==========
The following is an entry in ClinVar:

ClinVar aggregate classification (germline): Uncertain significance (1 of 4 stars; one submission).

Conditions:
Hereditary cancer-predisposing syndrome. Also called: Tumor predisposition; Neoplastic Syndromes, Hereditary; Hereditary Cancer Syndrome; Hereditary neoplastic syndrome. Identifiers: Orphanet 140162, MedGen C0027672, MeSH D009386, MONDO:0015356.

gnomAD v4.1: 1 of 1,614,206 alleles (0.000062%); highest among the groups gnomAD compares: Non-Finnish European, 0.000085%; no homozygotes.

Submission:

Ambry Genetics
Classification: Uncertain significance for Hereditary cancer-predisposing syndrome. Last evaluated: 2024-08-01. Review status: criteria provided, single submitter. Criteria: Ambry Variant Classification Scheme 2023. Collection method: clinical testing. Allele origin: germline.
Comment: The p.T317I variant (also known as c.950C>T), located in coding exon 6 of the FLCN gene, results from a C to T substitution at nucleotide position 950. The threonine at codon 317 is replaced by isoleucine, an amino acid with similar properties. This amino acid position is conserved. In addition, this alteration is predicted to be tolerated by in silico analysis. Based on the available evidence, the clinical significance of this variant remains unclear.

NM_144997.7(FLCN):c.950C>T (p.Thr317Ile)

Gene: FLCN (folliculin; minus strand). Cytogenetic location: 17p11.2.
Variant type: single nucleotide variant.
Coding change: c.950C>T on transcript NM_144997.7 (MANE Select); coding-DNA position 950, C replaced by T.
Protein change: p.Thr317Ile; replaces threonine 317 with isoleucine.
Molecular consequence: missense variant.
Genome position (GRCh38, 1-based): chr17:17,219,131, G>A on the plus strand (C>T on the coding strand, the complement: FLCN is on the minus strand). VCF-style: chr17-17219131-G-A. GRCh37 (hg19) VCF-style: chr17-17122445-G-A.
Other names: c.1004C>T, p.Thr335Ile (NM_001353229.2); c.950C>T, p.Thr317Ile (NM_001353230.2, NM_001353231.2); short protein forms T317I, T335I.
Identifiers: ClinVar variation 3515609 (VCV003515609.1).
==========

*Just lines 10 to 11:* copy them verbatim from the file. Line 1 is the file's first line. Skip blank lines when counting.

NM_144997.7(FLCN):c.950C>T (p.Thr317Ile)

Gene: FLCN (folliculin; minus strand). Cytogenetic location: 17p11.2.